If you want to say good morning in German, you would simply say, “guten Morgen.” As the day wears on, you can go for “guten Abend” (good evening), or “gute Nacht” (good night). Notice that all the nouns are capitalized; it’s something done consistently when writing in German.
You’ll be glad to know that German is often considered one of the easier languages for English speakers to learn. The reason? These two languages are direct linguistic siblings—originating from the same mother tongue. In fact, the hundred most common words in English-speaking countries are of Germanic origin. These are the most-frequently used, basic words in English and German and derive from the exact same roots. Plus, there are a ton of German words we use in English that aren’t simply related, but identical: lager, kindergarten, angst, nickel, sauerkraut, kitsch, and many more.
You’ll learn the language, not just the words, with Rosetta Stone’s immersive approach. What makes it effective is that we prepare you to use your new language in the real world. So it’s not just about the features, but what you’re able to do because of them. You’ll be ready to handle any situation with ease and confidence.
German is the second-most widely spoken language of the European Union, coming just after English in its popularity. This makes sense when you consider that German is an official language of many European countries, including Austria, Belgium, Germany, parts of Italy, Liechtenstein, Luxembourg, Poland, and Switzerland. Around the world, there are more than 229 million German speakers. This makes German one of the most useful languages to learn for business and travel.
Rosetta Stone encourages beginning language learners to focus on foundational concepts first. Each Rosetta Stone lesson includes practical exercises to get you speaking German with accurate pronunciation. Beginning with learning to say common phrases, you’ll be on your way to developing a true command of the German language. Rosetta Stone will help you to build confidence in speaking German, whether you’re traveling throughout Northern Germany, experiencing city life in Munich and Berlin, or skiing your way across the Alps.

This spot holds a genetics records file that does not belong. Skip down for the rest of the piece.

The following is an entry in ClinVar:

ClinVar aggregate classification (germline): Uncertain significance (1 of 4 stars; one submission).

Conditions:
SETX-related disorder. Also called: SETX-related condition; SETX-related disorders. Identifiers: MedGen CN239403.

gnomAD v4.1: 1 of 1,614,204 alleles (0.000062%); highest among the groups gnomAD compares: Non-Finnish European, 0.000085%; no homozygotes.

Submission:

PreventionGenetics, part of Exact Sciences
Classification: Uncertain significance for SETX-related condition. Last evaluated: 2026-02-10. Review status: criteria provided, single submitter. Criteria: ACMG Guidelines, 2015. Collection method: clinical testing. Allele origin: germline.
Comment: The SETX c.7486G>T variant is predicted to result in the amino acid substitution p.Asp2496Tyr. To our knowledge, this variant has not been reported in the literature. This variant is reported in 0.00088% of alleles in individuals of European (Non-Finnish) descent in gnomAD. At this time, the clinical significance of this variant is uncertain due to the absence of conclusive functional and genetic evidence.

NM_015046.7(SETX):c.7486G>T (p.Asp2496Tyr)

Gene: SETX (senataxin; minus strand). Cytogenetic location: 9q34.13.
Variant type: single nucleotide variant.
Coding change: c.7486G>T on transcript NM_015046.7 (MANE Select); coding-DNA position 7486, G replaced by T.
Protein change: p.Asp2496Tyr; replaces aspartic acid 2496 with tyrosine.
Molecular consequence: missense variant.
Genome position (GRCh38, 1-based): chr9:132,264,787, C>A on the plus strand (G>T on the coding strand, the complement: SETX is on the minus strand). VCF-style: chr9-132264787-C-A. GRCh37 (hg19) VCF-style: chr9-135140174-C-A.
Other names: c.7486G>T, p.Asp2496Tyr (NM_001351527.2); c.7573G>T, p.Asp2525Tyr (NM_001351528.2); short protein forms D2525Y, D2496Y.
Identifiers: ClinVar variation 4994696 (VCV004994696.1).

Wherever you may find yourself using German, part of the fun of this language is its unique characteristic of combining several words into one. Where you might use two or three words to describe something in English, in German you will often combine the ideas into one compound word. For example, orange juice in German is Orangensaft. Orangen + Saft = Orangensaft. Also important to note about these compounded German words, the gender of the word which comes last (der, die, das) will be the gender of the new compound word. For instance, “die Orange” is feminine, but “der Saft” is masculine, so the combined word “der Orangensaft” is also masculine.
So at first glance, German does have some challenging and even intimidating vocabulary. In fact, Mark Twain is said to have taken offense to the “clumsy” practice of the German language to create compound, multi-syllable words. For example, take the word Freundschaftsbezeugung, which means “demonstrations of friendship.” Yes, it’s certainly lengthy, but before you’ve had even one German language lesson, you might be able to break it down into understandable parts. You’ll likely notice that the word starts with “Freund” which is a cognate of the English word “friend” and shares the same meaning.
Honing your German pronunciation requires that you get immediate and accurate feedback. This feedback will allow you to make any and all needed corrections to your pronunciation. Then you can practice, so your mouth develops the ability to readily shape the sounds that make up the German language. Rosetta Stone embeds our TruAccent™ speech-recognition engine into each and every German language lesson. It offers immediate feedback to help you match your pronunciation and accent to that of fluent speakers. It was developed by scanning and integrating the speech of native and non-native German speakers and can be extremely useful in helping you learn to understand and be understood in German.
Surround yourself with German whenever, wherever with the Rosetta Stone app .
Download a unit and knock it out on the train or a flight. Select a 5-10 minute lesson and sneak it in while you wait in line or for your ride to show up. And explore dynamic features, like Seek and Speak, where you can point at an object in the real world and get a translation .
The best part? You don’t have to choose between app or desktop. Both come with your subscription and sync, so you can switch between devices seamlessly.